"Because of possible radiation effects," says Tomkins, "up to 21 meters of cable can be used to link camera and computer, allowing the operator to be at a long distance from the radiographic process.

This improves safety and minimizes radiation hazards."

Inspection software

Key to inspection of pipelines is the measurement of the pipe-wall thickness. A simple approach determines wall thickness via a tangential imaging technique in which imaging algorithms locate the outer and inner edges of the pipe wall in a profile (see Fig. 2). However, the Raysquins approach developed by Rheinländer uses an image's gray-scale levels, which are affected by the attenuation of radiation through a sample.

Expected attenuation for a particular sample can be calculated based on the radiation source, the nominal thickness of the pipe wall, the medium flowing in the pipe, and the location of the area considered relative to the pipe's central axis. Comparing the gray-scale levels of an image with the theoretical calculated values results in a pipe-thickness deviation value with an accuracy of 4%. "This technique also works well in cases where there are internal and external deposits on the pipe," says Rheinländer.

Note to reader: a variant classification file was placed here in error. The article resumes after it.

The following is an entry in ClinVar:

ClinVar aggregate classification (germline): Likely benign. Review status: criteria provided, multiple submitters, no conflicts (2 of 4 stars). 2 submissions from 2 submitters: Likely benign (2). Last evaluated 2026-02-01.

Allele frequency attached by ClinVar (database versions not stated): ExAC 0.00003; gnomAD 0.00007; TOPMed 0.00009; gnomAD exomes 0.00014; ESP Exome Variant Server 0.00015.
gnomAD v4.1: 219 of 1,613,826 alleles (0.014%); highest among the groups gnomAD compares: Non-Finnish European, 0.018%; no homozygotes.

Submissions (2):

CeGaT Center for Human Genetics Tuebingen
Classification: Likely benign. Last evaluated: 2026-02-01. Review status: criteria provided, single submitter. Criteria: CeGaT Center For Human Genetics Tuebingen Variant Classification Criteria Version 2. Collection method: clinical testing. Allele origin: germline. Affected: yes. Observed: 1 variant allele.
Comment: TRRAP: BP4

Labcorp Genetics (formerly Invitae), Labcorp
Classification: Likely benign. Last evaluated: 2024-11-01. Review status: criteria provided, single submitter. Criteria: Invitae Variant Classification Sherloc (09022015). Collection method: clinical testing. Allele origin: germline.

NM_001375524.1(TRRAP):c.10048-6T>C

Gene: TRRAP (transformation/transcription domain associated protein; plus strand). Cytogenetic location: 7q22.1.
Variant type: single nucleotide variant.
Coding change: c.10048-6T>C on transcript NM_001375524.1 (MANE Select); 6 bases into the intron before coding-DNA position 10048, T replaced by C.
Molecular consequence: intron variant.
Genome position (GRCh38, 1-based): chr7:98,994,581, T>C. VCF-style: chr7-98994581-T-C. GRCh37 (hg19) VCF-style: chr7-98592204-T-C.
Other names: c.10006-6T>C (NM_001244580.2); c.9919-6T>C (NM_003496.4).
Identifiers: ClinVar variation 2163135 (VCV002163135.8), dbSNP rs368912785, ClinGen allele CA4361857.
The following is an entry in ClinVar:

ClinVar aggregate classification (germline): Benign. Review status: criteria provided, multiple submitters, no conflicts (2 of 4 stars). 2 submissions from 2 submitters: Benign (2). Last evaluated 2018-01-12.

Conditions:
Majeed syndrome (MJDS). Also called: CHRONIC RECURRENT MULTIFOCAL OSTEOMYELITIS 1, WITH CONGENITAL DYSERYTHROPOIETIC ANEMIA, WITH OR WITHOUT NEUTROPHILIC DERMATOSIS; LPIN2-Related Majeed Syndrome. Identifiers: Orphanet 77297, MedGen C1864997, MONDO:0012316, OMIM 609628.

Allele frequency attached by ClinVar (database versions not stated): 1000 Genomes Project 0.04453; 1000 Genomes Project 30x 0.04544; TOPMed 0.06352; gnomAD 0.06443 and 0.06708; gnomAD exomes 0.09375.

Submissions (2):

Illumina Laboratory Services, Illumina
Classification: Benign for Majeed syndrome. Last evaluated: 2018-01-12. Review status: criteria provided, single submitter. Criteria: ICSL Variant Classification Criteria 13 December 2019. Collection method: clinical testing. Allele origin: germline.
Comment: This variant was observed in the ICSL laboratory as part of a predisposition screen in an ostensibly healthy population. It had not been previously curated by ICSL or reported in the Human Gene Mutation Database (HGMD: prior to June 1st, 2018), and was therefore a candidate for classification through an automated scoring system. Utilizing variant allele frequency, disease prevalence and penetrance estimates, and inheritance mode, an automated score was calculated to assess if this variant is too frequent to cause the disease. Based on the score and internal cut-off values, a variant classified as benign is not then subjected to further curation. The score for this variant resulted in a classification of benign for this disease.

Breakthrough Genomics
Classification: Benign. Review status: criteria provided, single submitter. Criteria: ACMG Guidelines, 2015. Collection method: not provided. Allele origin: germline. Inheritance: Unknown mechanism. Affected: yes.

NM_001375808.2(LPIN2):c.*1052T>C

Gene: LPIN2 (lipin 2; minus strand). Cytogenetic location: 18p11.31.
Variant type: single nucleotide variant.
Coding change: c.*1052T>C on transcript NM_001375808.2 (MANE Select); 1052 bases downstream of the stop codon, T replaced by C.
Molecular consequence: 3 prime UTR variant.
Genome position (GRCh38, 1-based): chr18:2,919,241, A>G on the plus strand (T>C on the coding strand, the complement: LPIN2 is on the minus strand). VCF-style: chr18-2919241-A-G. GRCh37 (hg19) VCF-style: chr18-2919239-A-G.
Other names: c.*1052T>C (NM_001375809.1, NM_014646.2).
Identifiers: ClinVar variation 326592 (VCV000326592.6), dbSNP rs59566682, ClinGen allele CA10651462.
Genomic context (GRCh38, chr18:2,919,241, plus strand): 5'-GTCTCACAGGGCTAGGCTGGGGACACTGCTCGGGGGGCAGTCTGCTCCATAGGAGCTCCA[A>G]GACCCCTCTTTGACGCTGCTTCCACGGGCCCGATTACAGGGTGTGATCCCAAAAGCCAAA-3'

"Preliminary results indicate an inaccuracy of about 10% when the filling level in the pipe is known," Rheinländer adds. "Because this is not always the case, evaluation of profiles through pipes with different media inside and different filling levels are currently being tested using neural-network approaches at the Risø National Laboratory and at the Portuguese Quality and Welding Institute (Oeiras, Portugal)," he comments.

Other software techniques under development include a tomographic reconstruction algorithm based on a limited number of projections and an algorithm for stereoscopic reconstruction, designed for evaluating weld seams. The former has resulted in a multistep reconstruction procedure using seven projections that can achieve results rivaling those obtained by conventional tomography that use 10 times as many projections.

Practical pipeline applications of the Raysquins system are now underway. Preliminary results show that for inspections of large pipes, spatial resolutions are on the order of 0.2 mm with a contrast of better than 1.5%.

Company Information

Carl Bro Group
2600 Glostrup, Denmark

Matrox Imaging
Dorval, QC H9P 2T4, Canada

Media Cybernetics
Silver Spring, MD 20910

Photonic Science Ltd.
Robertsbridge, East Sussex,
TN32 5LA England

Portuguese Quality and Welding Institute
Oeiras, Portugal

Risø National Laboratory
DK-4000 Roskilde, Denmark

Oslo, Norway

Thomson Tubes Electroniques
F-92366 Meudon-La-Foret, France